Given the opportunities and consumer awareness, many companies have long since jumped on the "Green Marketing" bandwagon. And, green marketing is now mainstream.
Jacquelyn Ottman provides her views and trends based on years of experience. Her article, published on the Harvard Business blog, is a good read. Here’s an excerpt and link to the full story:
At the Sustainable Brands ’09 conference in Monterey earlier this month, I couldn’t help noticing how far green marketing has come since I started my consulting business in 1989. Back then, we didn’t call what we did "sustainable branding" — we practiced "environmental" or simply "green" marketing. And we didn’t have a conference to go to in Monterey!
The shift reflects the fact that the target demographic for green marketing is not the "educated women, 30-49, with children" of yesteryear, but one of many possible segments of a dynamic consumer base that now embraces 66% of all U.S. adults. Full story: Green Marketing Really Has Gone Mainstream
Definition of “Green Marketing” at wikipedia.org:
The term Green Marketing came into prominence in the late 1980s and early 1990s. The American Marketing Association (AMA) held the first workshop on "Ecological Marketing" in 1975. The proceedings of this workshop resulted in one of the first books on green marketing entitled "Ecological Marketing."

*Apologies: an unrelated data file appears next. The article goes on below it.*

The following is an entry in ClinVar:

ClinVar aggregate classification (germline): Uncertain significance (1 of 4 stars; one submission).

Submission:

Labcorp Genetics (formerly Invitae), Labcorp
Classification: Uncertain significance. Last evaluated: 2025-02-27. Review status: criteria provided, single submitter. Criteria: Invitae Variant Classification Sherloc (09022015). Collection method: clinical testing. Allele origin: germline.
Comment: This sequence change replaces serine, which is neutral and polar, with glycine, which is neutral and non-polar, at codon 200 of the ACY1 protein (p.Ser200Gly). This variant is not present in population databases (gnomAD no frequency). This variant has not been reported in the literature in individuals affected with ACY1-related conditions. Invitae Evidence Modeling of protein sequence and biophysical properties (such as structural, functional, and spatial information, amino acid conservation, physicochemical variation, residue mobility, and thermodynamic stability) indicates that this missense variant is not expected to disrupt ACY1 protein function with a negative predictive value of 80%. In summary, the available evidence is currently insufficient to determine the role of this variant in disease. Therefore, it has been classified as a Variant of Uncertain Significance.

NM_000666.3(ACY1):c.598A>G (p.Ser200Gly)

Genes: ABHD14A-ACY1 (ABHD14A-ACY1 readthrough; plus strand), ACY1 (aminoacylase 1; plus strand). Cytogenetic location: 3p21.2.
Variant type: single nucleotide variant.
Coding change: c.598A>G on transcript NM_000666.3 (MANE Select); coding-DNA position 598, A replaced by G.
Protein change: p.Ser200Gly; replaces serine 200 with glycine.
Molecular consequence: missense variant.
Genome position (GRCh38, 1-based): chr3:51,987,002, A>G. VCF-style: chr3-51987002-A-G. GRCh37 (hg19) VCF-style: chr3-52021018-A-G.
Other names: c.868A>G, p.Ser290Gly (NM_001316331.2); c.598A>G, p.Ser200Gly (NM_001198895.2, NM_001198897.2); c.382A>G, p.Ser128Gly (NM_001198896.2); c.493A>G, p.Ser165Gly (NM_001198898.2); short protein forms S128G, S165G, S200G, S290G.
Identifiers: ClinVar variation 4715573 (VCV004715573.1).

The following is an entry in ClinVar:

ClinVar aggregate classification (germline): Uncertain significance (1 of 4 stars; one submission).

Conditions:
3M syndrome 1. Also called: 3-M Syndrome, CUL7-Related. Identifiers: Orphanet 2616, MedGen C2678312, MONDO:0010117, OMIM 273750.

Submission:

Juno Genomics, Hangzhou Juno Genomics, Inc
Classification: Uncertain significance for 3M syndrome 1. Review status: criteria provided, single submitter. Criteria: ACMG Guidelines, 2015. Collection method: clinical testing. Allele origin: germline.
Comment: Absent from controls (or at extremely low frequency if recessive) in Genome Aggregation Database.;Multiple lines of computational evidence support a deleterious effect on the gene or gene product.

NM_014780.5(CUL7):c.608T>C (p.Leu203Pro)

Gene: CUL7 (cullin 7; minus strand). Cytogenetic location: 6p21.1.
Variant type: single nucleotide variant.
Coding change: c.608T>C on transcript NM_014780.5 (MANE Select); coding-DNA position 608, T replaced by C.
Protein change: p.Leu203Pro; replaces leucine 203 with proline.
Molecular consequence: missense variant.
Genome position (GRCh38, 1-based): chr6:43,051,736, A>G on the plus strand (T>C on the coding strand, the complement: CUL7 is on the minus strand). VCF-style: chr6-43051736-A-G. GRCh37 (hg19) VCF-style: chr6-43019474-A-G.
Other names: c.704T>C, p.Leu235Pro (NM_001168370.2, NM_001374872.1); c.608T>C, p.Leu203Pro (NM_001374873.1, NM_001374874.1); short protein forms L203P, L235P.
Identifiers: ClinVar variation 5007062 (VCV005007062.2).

The first wave of Green Marketing occurred in the 1980s. Corporate Social Responsibility (CSR) Reports started with the ice cream seller Ben & Jerry’s where the financial report was supplemented by a greater view on the company’s environmental impact. In 1987 a document prepared by the World Commission on Environment and Development defined sustainable development as meeting “the needs of the present without compromising the ability of future generations to meet their own need”, this became known as the Brundtland Report and was another step towards widespread thinking on sustainability in everyday activity. Two tangible milestones for wave 1 of green marketing came in the form of published books, both of which were called Green Marketing. They were by Ken Peattie (1992) in the United Kingdom and by Jacquelyn Ottman (1993) in the United States of America. Read full definition of Green Marketing at wikipedia.org here.